Tutorial Sessions

Tuesday, September 26, 2023

Tutorial Sessions will be held in the UIUC Coordinated Science Laboratory building (1308 W Main St, Urbana, IL 61801) on the lower level, Room B02.

8:30-9:30 amRegistration and Breakfast
9:30-11:30 amOlshevsky Session I
11:30 am – 12:30 pmLunch Break (lunch not provided)
12:30-1:30 pmOlshevsky Session II
1:30-2:00 pmBreak
2:00-3:30 pmKostina Session I
3:30-4:00 pmBreak
4:00-5:30 pmKostina Session II
6:00-8:00 pmWelcome Reception

The Welcome Reception will be in the Electrical and Computer Engineering building (306 N Wright St, Urbana, IL 61801) across from CSL, Room 3002.

Morning Session Speaker

Alex Olshevsky, Associate Professor in Electrical and Computer Engineering, Boston University, Boston, MA

Title: Analyzing Reinforcement Learning as Gradient Descent

Abstract: This tutorial will present some recent work drawing connections between the optimization literature on gradient descent and reinforcement learning (RL). By the end of the tutorial, you will be able to explain how proofs in the optimization literature can sometimes be carried over verbatim to the study of algorithms RL. Some open problems will be discussed where it is possible that the optimization perspective can play a substantial role.  The tutorial will be self-contained and will assume no knowledge or background in RL or convex optimization; only a basic understanding of convexity is required. Topics covered include:

1. A gentle introduction to reinforcement learning. 

2. Interlude on gradient descent. Analysis of temporal difference methods using ideas from gradient descent. 

3. Policy gradient and actor-critic. Actor-critic as bilevel optimization. 

4. Neural networks. Bounded nonlinearity, connections to inexact gradient descent. 

5. Open questions. 

Bio:   Alex Olshevsky received a B.S. degree in applied mathematics and a B.S. degree in electrical engineering from the Georgia Institute of Technology, Atlanta, GA, USA, both in 2004 and the M.S. and Ph.D. degrees in electrical engineering and computer science from the Massachusetts Institute of Technology, Cambridge, MA, USA, in 2006 and 2010, respectively. He was a postdoctoral scholar at Princeton University from 2010 to 2012, and an Assistant Professor at the University of Illinois at Urbana-Champaign from 2012 to 2016. He is currently an Associate Professor with the ECE department at Boston University. Dr. Olshevsky is a recipient of the NSF CAREER Award, the Air Force Young Investigator Award, the INFORMS Computing Society Prize for the best paper on the interface of operations research and computer science, a SIAM Award for the annual paper from the SIAM Journal on Control and Optimization chosen to be reprinted in SIAM Review, and an IMIA award for best paper on clinical medical informatics in 2019.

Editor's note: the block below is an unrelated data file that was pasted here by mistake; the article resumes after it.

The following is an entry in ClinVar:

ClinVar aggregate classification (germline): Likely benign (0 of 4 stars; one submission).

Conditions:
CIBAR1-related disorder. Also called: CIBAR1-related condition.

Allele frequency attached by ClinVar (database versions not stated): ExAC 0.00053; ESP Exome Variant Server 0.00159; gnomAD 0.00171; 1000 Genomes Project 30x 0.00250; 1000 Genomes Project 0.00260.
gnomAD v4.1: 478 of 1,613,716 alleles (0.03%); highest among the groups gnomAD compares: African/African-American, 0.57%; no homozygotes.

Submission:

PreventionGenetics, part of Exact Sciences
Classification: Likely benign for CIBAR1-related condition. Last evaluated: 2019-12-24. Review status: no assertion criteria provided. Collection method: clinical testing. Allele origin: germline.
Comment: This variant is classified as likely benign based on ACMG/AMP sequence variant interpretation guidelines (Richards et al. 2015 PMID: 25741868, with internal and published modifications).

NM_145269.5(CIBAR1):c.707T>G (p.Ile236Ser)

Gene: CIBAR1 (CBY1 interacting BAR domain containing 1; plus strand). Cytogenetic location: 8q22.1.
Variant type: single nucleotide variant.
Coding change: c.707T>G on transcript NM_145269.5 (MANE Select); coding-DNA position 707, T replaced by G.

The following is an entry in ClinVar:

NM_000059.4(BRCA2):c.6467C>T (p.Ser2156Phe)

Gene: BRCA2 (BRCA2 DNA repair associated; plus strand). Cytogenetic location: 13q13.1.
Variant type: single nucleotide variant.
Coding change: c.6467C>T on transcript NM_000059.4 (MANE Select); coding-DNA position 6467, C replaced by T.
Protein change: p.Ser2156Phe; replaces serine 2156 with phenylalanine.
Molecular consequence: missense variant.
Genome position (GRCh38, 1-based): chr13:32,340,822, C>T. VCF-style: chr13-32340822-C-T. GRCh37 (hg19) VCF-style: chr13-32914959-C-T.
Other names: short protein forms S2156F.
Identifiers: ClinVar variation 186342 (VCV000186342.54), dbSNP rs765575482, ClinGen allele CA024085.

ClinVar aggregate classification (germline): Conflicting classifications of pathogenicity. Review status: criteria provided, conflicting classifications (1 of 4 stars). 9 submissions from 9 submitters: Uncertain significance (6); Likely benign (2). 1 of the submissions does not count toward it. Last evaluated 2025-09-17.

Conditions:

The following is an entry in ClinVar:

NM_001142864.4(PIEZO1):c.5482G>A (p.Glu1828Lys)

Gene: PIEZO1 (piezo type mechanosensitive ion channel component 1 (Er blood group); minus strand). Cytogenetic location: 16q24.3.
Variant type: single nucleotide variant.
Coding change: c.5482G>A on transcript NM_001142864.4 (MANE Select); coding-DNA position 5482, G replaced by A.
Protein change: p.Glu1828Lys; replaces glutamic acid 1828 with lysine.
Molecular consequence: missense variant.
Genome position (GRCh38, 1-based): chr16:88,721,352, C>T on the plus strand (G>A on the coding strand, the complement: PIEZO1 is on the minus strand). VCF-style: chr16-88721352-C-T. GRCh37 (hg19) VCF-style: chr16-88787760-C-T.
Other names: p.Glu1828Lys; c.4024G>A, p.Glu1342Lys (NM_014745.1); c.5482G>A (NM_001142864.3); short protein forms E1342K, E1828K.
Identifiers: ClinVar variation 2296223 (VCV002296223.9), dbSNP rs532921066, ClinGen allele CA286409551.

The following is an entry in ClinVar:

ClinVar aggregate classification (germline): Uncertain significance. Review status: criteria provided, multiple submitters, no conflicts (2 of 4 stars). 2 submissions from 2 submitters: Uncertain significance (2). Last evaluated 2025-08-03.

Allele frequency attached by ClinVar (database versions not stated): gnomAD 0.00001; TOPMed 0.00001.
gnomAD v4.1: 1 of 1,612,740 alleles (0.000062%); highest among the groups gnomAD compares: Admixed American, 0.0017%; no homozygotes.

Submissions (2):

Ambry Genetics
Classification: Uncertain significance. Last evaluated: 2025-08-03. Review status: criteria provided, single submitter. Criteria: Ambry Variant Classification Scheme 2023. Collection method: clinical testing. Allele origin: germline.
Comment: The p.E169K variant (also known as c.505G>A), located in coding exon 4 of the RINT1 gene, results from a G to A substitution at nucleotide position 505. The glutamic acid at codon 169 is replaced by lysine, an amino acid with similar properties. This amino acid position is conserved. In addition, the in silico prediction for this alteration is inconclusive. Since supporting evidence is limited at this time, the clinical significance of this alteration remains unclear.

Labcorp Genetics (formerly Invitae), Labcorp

Afternoon Session Speaker

Victoria Kostina, professor of electrical engineering and of computing and mathematical sciences at Caltech, Pasadena, CA

Title:  Information bottlenecks in control systems

Abstract:  Classical information theory created by Claude Shannon in 1948 describes optimal tradeoffs in data compression and transmission that are achievable in the limit of long transmission times or data sequences. In classical information theory, the message is divorced from its context, and the sole task of the code designer is to reproduce, quoting Shannon, “at one point either exactly or approximately a message selected at another point”. While classical information theory enabled the present era of global connectivity, it does not supply ready answers for remotely controlled dynamical systems. This is because they are extremely delay sensitive, so that coding over long blocks of observed data might not be feasible. Furthermore, information exchanges in such human-to-machine or machine-to-machine communication systems are performed with the purpose of performing a task, e.g., to precisely control the arm of a robotic surgeon, thus, the context, or the goal of communication, plays a role in code design. In other words, the job of the code designer is being expanded from just protecting the message from channel noise to also deciding what information about the observed data to send, given what the receiver already knows, in order to achieve the goal. To be successful, a code designer must not only understand the limits of feedback communication but also those of the control system of interest.  In this tutorial, I will show how to cast the above challenges in mathematical language and introduce the information-theoretic tools that have proven useful to tackle them;  using toy examples, I will highlight recent research progress in control-information tradeoffs, and I will conclude with concrete open problems.   

Bio: Victoria Kostina is a professor of electrical engineering and of computing and mathematical sciences at Caltech. She received a bachelor’s degree from Moscow Institute of Physics and Technology (MIPT) in 2004, the master’s degree from the University of Ottawa in 2006, and the Ph.D. degree from Princeton University in 2013.  During her studies at MIPT, she was affiliated with the Institute for Information Transmission Problems of the Russian Academy of Sciences. Her research interests lie in information theory, coding, communications, learning, and control.  She has served as an Associate Editor for IEEE Transactions of Information Theory, and as a Guest Editor for the IEEE Journal on Selected Areas in Information Theory.  She received the Natural Sciences and Engineering Research Council of Canada postgraduate scholarship during 2009–2012, Princeton Electrical Engineering Best Dissertation Award in 2013, Simons-Berkeley research fellowship in 2015 and the NSF CAREER award in 2017.